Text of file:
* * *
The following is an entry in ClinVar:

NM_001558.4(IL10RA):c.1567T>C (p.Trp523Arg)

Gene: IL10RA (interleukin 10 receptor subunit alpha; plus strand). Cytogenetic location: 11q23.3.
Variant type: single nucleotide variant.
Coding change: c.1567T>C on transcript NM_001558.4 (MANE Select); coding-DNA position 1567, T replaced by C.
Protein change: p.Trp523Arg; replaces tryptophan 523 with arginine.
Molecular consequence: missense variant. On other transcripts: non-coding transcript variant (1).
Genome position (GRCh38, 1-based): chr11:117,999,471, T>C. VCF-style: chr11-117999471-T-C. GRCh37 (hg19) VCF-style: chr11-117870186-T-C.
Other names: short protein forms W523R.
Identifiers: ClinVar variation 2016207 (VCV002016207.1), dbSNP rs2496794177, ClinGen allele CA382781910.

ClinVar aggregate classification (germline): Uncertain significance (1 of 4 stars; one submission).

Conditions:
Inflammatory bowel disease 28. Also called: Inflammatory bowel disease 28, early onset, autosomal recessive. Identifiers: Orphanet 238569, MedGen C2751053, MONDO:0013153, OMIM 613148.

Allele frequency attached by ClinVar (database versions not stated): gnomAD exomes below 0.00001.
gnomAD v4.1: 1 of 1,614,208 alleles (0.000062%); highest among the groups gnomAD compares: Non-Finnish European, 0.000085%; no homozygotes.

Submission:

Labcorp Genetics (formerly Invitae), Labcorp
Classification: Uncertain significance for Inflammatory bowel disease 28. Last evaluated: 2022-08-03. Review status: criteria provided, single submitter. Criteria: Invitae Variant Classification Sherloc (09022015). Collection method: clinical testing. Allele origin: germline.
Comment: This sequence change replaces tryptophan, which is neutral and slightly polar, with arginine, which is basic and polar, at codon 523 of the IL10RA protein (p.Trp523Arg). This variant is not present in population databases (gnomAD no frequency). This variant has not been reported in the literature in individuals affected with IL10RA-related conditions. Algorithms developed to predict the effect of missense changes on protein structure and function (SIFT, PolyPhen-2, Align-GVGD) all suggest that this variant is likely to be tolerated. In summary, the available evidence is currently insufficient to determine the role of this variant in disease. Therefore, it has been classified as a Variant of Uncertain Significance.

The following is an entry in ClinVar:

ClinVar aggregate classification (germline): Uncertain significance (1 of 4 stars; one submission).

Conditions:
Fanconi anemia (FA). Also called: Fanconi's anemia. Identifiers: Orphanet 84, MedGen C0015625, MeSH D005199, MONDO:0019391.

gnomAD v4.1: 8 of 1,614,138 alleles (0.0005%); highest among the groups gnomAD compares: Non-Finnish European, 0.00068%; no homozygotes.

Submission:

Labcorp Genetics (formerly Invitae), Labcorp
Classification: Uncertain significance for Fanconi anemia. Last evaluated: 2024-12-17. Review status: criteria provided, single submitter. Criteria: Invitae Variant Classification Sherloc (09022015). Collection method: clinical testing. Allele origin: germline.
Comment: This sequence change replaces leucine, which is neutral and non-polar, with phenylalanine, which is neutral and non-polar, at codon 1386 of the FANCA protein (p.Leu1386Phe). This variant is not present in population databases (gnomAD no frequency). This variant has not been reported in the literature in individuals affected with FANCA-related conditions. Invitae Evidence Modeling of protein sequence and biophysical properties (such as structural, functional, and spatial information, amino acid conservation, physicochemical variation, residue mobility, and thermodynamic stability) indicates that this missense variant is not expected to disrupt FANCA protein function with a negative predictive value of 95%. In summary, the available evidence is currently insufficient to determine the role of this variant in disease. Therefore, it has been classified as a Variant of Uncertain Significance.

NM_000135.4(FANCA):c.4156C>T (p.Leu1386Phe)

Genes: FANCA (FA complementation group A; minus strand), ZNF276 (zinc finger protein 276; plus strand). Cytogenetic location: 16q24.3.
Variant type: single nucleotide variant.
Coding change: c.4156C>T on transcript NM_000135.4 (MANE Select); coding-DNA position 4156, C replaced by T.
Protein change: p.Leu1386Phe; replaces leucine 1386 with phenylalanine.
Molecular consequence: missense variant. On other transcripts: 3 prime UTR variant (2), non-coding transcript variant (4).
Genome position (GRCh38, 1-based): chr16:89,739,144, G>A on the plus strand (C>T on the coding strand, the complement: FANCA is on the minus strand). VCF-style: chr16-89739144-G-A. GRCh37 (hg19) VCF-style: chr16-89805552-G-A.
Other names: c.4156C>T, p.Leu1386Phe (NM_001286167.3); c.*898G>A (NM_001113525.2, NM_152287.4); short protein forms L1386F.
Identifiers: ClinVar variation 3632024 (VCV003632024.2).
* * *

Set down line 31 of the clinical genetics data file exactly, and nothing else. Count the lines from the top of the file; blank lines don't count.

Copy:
Variant type: single nucleotide variant.